By end-2024, two thirds of population will use "Pay as you throw"

By the end of 2024, 67% of the population of Cyprus – or 2/3 – will be using the "Pay as you throw" system for their municipal waste, based on figures and deadlines by the Department of Environment.

The system comes into effect from 1 July, with the first group of six municipalities, which corresponds to 30% of the population, set to complete their assessments in March to calculate the price of the plastic bag for households and apartment buildings, the prices for waste bins and the fixed amount the citizens will be charged.

Eleni Constantinidou, senior official at the Department of Environment, told the Cyprus News Agency that these six municipalities are: Municipality of Latsia, Municipality of Lakatamia, Complex A of Nicosia (St. Varvara), Municipality of South Nicosia, Municipality of Aradippou, Municipality of Larnaca, Municipality of East Limassol and Municipality of Polemidia.

She added that in June 2024, studies are expected to be completed for the municipalities of Nicosia, West Limassol and Limassol, which correspond to 37% of the population.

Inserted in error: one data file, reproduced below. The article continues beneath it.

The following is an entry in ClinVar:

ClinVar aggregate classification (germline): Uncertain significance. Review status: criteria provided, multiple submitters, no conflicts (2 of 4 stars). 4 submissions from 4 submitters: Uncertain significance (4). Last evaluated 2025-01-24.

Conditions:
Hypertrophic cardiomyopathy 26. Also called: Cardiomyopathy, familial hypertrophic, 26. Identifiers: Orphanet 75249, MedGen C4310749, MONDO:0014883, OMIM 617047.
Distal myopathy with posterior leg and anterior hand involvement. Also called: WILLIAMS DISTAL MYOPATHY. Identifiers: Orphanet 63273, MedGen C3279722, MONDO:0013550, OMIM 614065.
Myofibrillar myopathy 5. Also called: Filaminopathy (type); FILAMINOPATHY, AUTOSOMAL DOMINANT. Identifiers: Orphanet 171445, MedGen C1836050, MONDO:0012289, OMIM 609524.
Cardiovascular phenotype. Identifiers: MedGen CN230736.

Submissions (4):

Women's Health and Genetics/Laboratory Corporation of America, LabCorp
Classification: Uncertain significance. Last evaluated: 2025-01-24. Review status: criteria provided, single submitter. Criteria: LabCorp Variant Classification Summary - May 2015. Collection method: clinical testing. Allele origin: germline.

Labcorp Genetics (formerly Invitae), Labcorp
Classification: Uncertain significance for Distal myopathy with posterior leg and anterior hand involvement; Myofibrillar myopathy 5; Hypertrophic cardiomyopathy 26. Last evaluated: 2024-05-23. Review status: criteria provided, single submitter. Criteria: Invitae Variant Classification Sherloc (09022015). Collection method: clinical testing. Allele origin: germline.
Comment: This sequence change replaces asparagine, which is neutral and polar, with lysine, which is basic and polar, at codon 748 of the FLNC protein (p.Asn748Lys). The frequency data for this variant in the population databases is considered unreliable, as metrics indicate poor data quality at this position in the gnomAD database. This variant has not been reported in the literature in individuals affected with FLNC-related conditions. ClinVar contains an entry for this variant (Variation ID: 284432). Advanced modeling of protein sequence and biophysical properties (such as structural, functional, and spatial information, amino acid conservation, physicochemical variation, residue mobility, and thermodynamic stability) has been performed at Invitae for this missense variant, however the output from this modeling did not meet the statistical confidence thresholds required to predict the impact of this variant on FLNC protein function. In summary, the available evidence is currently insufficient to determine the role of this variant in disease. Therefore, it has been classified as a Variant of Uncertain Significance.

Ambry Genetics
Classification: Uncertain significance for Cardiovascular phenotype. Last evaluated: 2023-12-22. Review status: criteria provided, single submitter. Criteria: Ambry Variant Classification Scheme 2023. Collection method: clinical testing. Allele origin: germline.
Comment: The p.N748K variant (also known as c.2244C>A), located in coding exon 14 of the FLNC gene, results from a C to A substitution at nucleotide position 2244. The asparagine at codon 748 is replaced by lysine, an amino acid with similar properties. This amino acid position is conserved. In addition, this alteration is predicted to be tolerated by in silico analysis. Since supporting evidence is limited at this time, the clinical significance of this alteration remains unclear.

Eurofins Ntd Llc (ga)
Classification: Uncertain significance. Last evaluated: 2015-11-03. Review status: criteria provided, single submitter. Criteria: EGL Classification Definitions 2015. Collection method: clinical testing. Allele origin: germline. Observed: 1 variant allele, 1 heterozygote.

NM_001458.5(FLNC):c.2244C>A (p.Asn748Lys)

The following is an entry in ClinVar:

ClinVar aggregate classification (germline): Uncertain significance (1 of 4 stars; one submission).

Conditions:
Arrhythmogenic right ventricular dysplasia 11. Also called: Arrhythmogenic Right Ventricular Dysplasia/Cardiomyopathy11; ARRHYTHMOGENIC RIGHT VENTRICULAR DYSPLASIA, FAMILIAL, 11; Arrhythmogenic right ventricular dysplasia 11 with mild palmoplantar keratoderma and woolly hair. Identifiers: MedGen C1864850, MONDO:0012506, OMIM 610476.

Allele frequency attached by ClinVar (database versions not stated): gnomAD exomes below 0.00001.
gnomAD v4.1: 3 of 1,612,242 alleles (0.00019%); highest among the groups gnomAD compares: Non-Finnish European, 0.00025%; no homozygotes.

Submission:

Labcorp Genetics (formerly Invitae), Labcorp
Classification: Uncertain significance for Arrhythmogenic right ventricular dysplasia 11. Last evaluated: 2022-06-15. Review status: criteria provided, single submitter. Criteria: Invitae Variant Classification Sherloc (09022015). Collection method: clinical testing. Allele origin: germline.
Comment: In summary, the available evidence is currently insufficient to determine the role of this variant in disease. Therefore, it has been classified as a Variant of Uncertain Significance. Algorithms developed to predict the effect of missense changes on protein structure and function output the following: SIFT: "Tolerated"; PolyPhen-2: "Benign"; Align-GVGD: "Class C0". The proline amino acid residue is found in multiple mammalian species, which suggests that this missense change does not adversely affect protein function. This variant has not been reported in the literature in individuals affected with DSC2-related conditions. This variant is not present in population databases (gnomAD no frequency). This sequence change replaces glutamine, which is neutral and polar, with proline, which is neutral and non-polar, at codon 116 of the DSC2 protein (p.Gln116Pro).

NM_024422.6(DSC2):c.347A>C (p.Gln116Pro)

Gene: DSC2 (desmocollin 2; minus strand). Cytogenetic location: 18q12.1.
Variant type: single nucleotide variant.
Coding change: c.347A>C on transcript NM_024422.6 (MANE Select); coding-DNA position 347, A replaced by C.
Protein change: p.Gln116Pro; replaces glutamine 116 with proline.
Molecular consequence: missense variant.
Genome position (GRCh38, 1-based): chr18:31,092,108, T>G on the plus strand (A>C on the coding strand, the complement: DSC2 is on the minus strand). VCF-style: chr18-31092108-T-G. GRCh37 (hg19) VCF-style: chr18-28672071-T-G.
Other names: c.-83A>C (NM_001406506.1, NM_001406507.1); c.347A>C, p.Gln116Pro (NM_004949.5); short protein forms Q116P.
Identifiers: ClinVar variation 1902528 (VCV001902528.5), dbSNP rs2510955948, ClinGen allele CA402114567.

Another nine clusters representing 21.5% of the population are expected to complete the final consultation by September 2024 and another 11.15% will enter the final consultation in November 2024.

Constantinidou explained that after the end of the study/final consultation, a leeway of approximately six months is given for the implementation of the system.

Based on the presentation of a study made for the Municipality of Aradippou and the preliminary data collected, there is an estimate for a fee of six cents per litre on the bags, that is, a 10L bag will cost 60 cents, a 35L bag €2 and a 56L bag €3.33.

It is noted that not all municipalities have provided data based on their studies. Moreover, it is clarified that the fixed fee that the Department of Environment and the Ministry of Finance will arrive at, will include the cleaning fee as well.